A comment from Professor Ashley Woodcock on transmission of SARS-CoV-2 in supermarkets.
Prof Ashley Woodcock, Professor of Respiratory Medicine at the University of Manchester, said:
“A renewed focus on hygiene and preventing cross infection through contact during supermarket shopping could be an effective additional intervention to current Government guidance.
“Supermarkets could be a place where there is a risk of cross-infection through direct contact. Hygiene standards across different supermarkets vary widely. Gel stations are present at the entrance but are not compulsory and so may be commonly ignored. These stations are not always present at the exit which would be useful to kill any virus picked up in the shop.
“We know the virus persists on surfaces and so there are various times where this could provide a risk of transmission. To reduce this risk, checkout staff should routinely sanitise between dealing with each customer as they will be handling shop items and store/credit cards. The credit card machine could also be sanitised between each use. Staff should regularly replace their facemask with a new one throughout the day. Staff working in chiller sections with thermal gloves could be required to regularly change their gloves. Additionally, shoppers often examine sell-by dates or prod the vegetables and avocados, and then put goods back on the shelf, this could be discouraged.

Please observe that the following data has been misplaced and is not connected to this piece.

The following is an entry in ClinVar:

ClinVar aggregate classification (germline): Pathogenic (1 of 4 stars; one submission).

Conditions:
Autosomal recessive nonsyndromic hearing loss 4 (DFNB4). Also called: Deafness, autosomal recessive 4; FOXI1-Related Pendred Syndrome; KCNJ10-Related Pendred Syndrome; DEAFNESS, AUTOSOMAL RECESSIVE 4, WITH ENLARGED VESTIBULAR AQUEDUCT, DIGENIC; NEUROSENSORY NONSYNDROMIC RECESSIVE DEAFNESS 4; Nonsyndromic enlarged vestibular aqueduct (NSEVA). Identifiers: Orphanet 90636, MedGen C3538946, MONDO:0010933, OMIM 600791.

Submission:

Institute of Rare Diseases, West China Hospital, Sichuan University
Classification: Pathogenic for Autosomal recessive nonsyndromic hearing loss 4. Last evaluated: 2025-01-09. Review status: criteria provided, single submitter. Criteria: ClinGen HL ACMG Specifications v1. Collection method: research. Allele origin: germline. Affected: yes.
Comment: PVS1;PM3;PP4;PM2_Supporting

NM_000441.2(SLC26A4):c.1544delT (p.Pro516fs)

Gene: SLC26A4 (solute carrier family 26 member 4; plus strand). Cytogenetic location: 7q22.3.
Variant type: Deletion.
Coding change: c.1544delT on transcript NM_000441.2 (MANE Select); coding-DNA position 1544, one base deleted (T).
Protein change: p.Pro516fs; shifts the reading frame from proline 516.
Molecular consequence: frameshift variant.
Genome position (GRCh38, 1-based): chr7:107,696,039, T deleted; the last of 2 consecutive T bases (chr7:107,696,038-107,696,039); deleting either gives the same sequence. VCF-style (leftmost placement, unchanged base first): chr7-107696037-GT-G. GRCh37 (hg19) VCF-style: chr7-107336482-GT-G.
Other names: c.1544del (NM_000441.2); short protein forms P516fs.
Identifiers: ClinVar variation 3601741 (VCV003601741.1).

“It would be useful to know what training staff are being given to help them reduce the risk of contracting and passing on the virus. What training do staff have to minimise cross infection? What training do staff have to prevent faecal-oral spread – do they wash their hands with soap for 30 seconds after using the toilet?
“In any event – Improved food hygiene should be a long-term goal, irrespective of this COVID epidemic.
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